provides that when two or more defendants are jointly indicted for a felony less than capital, defendants may be tried jointly or separately in the discretion of the trial court. Our Supreme Court has found that the trial judge must exercise his discretion in each particular case, but the burden is on the defendant requesting the severance to do more than raise the possibility that a separate trial would give him a better chance of acquittal. He must make a clear showing of prejudice and a consequent denial of due process. They set forth a three-part standard: (1) Will the number of defendants create confusion of the evidence and law applicable to each individual defendant? (2) Is there a danger that evidence admissible against one defendant will be considered against another despite the admonitory precaution of the court? (3) Are the defenses of the defendants antagonistic to each other or to each other's rights? We answer each question in the negative. We find no error." (Punctuation and citations omitted.) Sims v. State, 186 Ga. App. 74
, 75 (4) (366 SE2d 406
) (1988); see also Sims v. State, 195 Ga. App. 631 (394 SE2d 422) (1990)
5. In his fifth enumeration of error, citing Garrett v. State, 184 Ga. App. 593 (5) (362 SE2d 150) (1987)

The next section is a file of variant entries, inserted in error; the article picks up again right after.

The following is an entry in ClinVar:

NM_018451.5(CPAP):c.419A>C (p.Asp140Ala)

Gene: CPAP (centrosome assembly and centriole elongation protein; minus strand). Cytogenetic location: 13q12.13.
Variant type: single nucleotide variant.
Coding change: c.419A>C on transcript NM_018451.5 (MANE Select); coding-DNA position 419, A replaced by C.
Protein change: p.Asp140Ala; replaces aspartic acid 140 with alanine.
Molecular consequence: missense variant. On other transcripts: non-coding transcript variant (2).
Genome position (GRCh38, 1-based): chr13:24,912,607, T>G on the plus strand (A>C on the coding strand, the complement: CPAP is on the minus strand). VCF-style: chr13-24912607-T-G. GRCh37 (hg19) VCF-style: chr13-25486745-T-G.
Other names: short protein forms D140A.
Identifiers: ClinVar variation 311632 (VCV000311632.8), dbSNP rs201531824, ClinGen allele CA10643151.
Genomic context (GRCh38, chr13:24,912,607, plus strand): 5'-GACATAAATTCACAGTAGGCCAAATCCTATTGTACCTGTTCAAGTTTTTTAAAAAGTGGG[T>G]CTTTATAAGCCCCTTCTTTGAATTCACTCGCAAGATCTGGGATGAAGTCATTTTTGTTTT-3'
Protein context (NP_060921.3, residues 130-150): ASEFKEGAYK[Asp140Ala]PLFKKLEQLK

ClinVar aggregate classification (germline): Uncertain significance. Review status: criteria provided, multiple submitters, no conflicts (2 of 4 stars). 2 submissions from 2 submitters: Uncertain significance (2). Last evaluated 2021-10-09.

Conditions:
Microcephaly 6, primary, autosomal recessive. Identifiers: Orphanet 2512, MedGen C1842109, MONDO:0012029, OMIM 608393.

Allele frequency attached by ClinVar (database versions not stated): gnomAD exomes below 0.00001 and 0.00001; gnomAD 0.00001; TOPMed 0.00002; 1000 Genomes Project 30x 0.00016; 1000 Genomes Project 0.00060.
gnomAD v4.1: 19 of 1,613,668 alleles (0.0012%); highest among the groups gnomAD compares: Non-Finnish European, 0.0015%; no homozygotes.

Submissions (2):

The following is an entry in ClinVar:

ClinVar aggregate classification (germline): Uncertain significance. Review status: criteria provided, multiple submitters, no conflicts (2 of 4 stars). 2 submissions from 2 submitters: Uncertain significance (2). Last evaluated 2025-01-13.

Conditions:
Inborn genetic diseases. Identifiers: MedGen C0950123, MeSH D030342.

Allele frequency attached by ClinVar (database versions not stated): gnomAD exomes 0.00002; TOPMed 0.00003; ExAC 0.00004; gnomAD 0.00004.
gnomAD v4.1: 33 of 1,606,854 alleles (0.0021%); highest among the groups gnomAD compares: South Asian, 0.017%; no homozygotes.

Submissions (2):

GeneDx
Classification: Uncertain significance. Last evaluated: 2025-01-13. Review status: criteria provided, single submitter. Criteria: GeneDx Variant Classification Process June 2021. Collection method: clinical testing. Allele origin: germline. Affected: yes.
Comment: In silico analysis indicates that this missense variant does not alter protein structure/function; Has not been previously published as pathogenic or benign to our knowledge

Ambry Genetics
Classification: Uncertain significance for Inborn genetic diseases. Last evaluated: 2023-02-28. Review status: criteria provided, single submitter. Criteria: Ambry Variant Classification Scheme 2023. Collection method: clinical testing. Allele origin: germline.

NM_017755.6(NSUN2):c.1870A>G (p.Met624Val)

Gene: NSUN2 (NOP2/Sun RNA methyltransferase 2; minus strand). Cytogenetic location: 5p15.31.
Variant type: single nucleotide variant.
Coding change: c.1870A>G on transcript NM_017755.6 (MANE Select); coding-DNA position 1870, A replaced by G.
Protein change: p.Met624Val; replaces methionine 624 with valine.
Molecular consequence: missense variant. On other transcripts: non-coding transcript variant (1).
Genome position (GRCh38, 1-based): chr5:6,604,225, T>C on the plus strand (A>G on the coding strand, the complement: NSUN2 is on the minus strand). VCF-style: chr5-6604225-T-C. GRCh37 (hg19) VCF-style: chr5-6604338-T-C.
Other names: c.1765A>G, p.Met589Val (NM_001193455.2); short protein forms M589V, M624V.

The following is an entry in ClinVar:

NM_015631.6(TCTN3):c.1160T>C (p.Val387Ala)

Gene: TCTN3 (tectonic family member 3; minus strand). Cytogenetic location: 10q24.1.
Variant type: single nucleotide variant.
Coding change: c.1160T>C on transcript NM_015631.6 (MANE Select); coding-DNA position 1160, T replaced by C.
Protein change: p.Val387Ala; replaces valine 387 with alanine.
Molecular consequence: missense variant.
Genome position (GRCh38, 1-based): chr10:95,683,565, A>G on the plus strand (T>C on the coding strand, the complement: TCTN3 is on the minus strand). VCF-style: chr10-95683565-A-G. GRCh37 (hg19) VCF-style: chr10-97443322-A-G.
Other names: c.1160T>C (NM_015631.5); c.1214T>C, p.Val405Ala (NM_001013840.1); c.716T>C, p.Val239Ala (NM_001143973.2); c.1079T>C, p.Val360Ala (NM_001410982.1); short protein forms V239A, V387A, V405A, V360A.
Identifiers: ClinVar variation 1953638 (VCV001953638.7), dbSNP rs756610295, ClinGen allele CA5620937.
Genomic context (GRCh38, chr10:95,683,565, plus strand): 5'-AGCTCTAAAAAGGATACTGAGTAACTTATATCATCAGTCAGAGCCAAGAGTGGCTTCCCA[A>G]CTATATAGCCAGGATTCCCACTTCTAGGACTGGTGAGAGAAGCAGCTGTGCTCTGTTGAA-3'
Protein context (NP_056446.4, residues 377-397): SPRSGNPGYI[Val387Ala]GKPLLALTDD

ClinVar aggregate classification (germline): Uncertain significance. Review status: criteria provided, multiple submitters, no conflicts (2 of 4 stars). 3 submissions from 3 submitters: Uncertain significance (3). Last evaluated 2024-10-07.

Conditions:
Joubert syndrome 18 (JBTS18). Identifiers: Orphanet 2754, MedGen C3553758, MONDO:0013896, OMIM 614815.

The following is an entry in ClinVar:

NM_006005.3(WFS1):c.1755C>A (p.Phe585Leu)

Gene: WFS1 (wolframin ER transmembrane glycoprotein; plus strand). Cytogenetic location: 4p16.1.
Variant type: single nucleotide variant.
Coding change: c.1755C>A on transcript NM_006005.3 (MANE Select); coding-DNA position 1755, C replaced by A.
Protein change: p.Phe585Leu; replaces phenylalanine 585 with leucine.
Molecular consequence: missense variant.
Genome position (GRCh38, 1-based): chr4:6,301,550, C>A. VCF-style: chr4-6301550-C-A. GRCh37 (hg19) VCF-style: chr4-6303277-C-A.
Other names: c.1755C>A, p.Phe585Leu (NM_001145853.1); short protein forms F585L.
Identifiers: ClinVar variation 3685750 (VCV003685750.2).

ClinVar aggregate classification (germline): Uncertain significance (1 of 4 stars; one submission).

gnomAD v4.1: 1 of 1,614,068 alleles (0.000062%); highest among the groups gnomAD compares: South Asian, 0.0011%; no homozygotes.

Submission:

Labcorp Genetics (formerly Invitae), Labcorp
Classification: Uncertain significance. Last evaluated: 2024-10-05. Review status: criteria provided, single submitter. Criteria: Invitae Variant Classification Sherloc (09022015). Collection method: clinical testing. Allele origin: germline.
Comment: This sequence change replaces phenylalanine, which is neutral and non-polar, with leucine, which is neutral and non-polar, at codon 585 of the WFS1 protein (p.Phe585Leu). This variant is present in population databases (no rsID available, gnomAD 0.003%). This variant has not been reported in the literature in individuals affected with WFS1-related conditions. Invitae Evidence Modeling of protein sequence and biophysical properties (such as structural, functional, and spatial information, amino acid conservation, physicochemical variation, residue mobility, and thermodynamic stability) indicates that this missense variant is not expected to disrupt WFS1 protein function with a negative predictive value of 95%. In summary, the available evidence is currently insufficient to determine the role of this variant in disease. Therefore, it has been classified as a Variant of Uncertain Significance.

, Sweat claims that the trial court erred in that its instructions to the jury were confusing and left the jury with the impression that it was necessary either to find Sweat guilty on all counts or not guilty on all counts and omitted the possibility of finding him guilty on some counts and not on others.
We have reviewed the record and find that the trial court read the jury each count of the indictment separately and clearly explained several times that in order to convict it was necessary to prove each element of each crime in the indictment. With respect to the verdict, the court also explained that it was necessary to make a finding on each individual count. The charge in its entirety adequately advised the jury that the counts against appellant were separate and distinct and this enumeration is without merit. See, e.g., Suggested Pattern Jury Instructions, Vol. II Criminal Cases, FF (2).
6. Finally, Sweat contends that the trial court erred in allowing the prosecution in closing argument to inform the jury that various witnesses did not testify due to the failure of the defense to call them as witnesses and that this improperly shifted the burden of proof to the accused. It is important to note that Sweat does not appear to contend, nor does the record support the argument that the prosecutor referred in any manner to Sweat's failure to testify. "Though the prosecutor may not comment on a defendant's failure to testify, it is not error, nor is it improper for the prosecutor to reflect upon the failure of the defense to present any evidence to rebut the proof adduced by the State. Thus, there was no error if the prosecutor's comments in this case were merely directed toward appellant's failure to rebut the State's evidence against him." Martin v. State, 193 Ga. App. 581
, 585 (4) (388 SE2d 420
) (1989); McGee v. State, 260 Ga. 178 (391 SE2d 400) (1990)
; see also Williams v. State, 200 Ga. App. 84 (3) (406 SE2d 498) (1991)
. Accordingly, this enumeration is without merit.
Thomas C. Lawler III, District Attorney, Debra K. Turner, Assistant District Attorney, for appellee.